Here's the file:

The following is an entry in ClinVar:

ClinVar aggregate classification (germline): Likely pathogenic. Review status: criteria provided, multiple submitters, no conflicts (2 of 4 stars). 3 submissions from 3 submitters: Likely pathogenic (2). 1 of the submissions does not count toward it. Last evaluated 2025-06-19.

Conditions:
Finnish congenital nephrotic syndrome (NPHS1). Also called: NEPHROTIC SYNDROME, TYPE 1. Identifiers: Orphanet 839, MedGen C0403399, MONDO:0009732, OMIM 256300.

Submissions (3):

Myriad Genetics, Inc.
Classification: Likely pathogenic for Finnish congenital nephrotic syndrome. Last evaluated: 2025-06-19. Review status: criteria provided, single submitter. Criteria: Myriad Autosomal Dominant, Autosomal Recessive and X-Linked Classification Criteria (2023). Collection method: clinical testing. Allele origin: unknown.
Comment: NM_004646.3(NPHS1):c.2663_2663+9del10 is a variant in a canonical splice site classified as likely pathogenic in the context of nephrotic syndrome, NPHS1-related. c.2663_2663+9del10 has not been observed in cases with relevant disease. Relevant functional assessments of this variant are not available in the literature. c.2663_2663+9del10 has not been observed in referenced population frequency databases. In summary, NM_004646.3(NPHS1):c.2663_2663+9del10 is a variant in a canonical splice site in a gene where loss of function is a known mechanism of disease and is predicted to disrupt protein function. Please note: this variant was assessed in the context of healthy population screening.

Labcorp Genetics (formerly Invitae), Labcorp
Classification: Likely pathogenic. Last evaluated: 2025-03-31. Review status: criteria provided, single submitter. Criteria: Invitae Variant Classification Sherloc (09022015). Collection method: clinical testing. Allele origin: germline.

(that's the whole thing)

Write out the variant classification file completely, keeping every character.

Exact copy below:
The following is an entry in ClinVar:

ClinVar aggregate classification (germline): Likely pathogenic. Review status: criteria provided, multiple submitters, no conflicts (2 of 4 stars). 3 submissions from 3 submitters: Likely pathogenic (2). 1 of the submissions does not count toward it. Last evaluated 2025-06-19.

Conditions:
Finnish congenital nephrotic syndrome (NPHS1). Also called: NEPHROTIC SYNDROME, TYPE 1. Identifiers: Orphanet 839, MedGen C0403399, MONDO:0009732, OMIM 256300.

Submissions (3):

Myriad Genetics, Inc.
Classification: Likely pathogenic for Finnish congenital nephrotic syndrome. Last evaluated: 2025-06-19. Review status: criteria provided, single submitter. Criteria: Myriad Autosomal Dominant, Autosomal Recessive and X-Linked Classification Criteria (2023). Collection method: clinical testing. Allele origin: unknown.
Comment: NM_004646.3(NPHS1):c.2663_2663+9del10 is a variant in a canonical splice site classified as likely pathogenic in the context of nephrotic syndrome, NPHS1-related. c.2663_2663+9del10 has not been observed in cases with relevant disease. Relevant functional assessments of this variant are not available in the literature. c.2663_2663+9del10 has not been observed in referenced population frequency databases. In summary, NM_004646.3(NPHS1):c.2663_2663+9del10 is a variant in a canonical splice site in a gene where loss of function is a known mechanism of disease and is predicted to disrupt protein function. Please note: this variant was assessed in the context of healthy population screening.

Labcorp Genetics (formerly Invitae), Labcorp
Classification: Likely pathogenic. Last evaluated: 2025-03-31. Review status: criteria provided, single submitter. Criteria: Invitae Variant Classification Sherloc (09022015). Collection method: clinical testing. Allele origin: germline.